Having $l$ for both leaves and left children might be confusing. Let $L,R$ be the number of left and right children in the binary tree.
There is indeed a bijection between ordered trees and binary trees,
called first child next sibling.
The nodes are kept the same, but the left binary child points to the first child
in the ordered tree, whereas the right child points to the next sibling.
(In both cases, insofar these nodes exist.)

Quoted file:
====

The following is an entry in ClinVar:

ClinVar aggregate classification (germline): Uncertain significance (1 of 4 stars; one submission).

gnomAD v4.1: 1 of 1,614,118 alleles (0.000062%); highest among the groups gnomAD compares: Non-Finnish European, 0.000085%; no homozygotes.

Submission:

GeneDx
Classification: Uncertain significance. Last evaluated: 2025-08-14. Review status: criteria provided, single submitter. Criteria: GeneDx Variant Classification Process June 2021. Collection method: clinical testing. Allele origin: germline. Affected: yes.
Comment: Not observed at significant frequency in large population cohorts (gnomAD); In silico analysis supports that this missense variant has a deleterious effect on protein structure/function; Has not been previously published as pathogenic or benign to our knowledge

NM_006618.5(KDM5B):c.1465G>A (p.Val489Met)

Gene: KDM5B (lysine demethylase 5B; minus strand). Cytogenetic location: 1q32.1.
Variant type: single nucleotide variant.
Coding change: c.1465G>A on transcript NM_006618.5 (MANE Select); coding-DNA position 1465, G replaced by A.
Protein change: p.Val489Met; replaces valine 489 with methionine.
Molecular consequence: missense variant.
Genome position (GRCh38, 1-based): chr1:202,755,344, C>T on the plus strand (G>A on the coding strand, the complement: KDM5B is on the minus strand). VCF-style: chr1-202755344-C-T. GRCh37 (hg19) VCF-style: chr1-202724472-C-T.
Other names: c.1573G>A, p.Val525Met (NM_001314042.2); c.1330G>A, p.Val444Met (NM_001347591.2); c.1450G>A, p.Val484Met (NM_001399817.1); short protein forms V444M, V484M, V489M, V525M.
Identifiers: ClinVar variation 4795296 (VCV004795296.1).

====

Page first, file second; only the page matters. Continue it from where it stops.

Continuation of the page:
The number of nodes in both tree equals $n$.
Any tree with $n$ nodes has $n-1$ children in total.
Thus the binary tree has a total of $n-1$ child-pointers also.
Each leaf in the ordered tree is a node without children.
Thus there are $\ell$ nodes without children, i.e., $\ell$ binary nodes without first child,
and the remaining $L=n-\ell$ nodes have a left pointer.
This accounts for $n-\ell$ children, out of a total $n-1$ children,
so the rest must be next siblings, $R=\ell-1$.
Is this, eeeuh, homework?